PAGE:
MS: I mean, first of all, you have to acknowledge that gerrymandering works, right? This district was drawn to be permanent Republican, and includes the small enough portion of Austin, a conservative enough portion of Harris County, and then the seven rural counties — that it’s built to be Republican. And in Harris County in particular, we were so excited about turnout, but it turns out that a lot of the people there, that voted for the first time, were Republicans. And I don’t know if they’re motivated by Trump in particular, the opposition to the Black Lives Matter movement, the anti-communist messaging, I mean, I don’t know exactly what it was that motivated each one of those people, but in our minds, a first-time voter, or very rare voter, we couldn’t imagine them turning out this time just to protect Trump. But it turns out they did.

RG: And — so you know, one of the reasons people were so interested in your race and Julie Oliver’s, and Carrie Eastman’s, and some others were to make the argument or to answer the question of: Do you have to run as a kind of centrist or moderate in some of these districts, or can a progressive message win in a swing district in Texas? And the answer, at least this cycle, seems to be that it didn’t matter. And I wonder what you can draw from that.

You know, I remember some previous cycles, where it also didn’t matter — 2010, for instance. The blue dogs, New Dems, and progressives, they all kind of lost the same amount of support, there was this kind of just national wave that was pushing against Democrats, and it didn’t matter if it was a corrupt, ancient blue dog Democrat, or it was a progressive Democrat who stood with organized labor and stood with environmentalists and was able to bring out a space, there was something about the national electorate, or the national mood, that just swamped it. What do you think a House candidate can do? How much can a House candidate change the game?

MS: That’s right. I mean, I think it’s marginal, especially in a Presidential cycle how much we can change how people perceive the Election. I outperformed — Sri Kulkarni in TX-22 got support from the New Dems, I think he had four or five or six times as much money being spent, including the outside groups. And we outperformed him. I mean, his being more conservative than me didn’t benefit him. I mean, because we were able to motivate lots of forces that he wasn’t able to motivate.

And so to me, what I would have liked to have tested is if we had an entire progressive ticket. You know, it could be that the most consequential decisions about my campaign were made March 3, Super Tuesday, when we decided that Bernie Sanders wasn’t gonna be the presidential nominee and, in Texas, we decided that Christina Tzintzún Ramirez wasn’t going to be our Senate nominee.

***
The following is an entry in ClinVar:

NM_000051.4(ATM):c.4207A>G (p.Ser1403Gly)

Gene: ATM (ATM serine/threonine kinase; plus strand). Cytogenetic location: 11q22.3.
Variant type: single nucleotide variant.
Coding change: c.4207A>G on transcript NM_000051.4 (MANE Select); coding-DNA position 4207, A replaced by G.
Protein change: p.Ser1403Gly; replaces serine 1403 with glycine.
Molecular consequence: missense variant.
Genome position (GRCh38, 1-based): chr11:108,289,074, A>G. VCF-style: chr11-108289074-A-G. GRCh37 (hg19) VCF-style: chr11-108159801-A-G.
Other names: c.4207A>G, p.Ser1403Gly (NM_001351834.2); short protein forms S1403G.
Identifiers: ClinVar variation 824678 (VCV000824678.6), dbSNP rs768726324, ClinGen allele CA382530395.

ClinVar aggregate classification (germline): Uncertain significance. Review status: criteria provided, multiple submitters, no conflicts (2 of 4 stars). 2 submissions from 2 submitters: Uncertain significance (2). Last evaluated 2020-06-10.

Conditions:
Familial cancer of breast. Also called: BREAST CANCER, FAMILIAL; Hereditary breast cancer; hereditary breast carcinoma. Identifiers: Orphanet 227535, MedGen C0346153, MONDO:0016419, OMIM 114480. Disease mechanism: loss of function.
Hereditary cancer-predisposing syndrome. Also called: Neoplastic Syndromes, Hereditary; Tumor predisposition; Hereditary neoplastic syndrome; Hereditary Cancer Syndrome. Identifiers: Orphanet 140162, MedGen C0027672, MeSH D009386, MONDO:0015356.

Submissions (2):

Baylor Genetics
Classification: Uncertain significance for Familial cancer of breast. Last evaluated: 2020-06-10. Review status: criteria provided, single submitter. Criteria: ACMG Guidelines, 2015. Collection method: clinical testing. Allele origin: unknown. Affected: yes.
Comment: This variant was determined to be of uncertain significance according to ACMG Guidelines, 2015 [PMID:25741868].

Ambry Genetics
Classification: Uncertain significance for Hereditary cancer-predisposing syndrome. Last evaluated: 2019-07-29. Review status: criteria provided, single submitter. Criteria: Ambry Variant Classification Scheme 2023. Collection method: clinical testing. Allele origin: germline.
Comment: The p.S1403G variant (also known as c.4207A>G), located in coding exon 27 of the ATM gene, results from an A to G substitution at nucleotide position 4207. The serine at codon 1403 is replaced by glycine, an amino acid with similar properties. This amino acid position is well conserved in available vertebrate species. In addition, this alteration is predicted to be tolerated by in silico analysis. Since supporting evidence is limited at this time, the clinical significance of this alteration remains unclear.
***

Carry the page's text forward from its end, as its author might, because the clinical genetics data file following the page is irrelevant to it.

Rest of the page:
So with my analysis that I’m doing now with our team and many others in Texas is what would it take to really get out more poor voters? I mean, I’m talking about poor people. Like, when you canvass in rural Texas, in a town like Eagle Lake, or Brenham, in the summer, you meet people who are in these rundown, double-wide kind of houses, basically falling apart at the seams — people who have to survive three months of 100-degree weather with no air conditioning at all, people who have very marginal employment. What’s it going to take to get those folks to care about an election? You know, whether you’re talking about black folks and Latinx voters in a city, or poor rural voters — black, Latino, and white — what’s it gonna take for them to really care about an election?

And to me, Bernie Sanders would have helped us make that populous case. You know, Texas has this tradition of populism; it goes back 100 years or more. But like, if we were really talking about farm policy, if we were really talking about water policy, if we were talking about rural jobs programs, things that really affect their lives. I mean, as a congressional candidate, I was talking about these things, but it’s hard to really break through.

Same thing with Christina. You know, statewide in Texas, we’re not going to flip Texas if we don’t win the RGV, the Rio Grande Valley. And, you know, if you haven’t been to Texas, you might not realize there are communities along the border called colonias, where they don’t even have running water and municipal sewage in some of these developments. I mean, these are like, you know, sometimes undocumented residents, sometimes U.S. citizens who are living in abject poverty. What’s it gonna take to get those folks to care? And it’s not some slick TV ads, it’s not a poll-tested message. Even for me, I got some DCCC support, and some of my messaging was about prescription drug prices and protecting pre-existing conditions. But I feel like that’s too nuanced for these folks. I mean, it has to be more direct.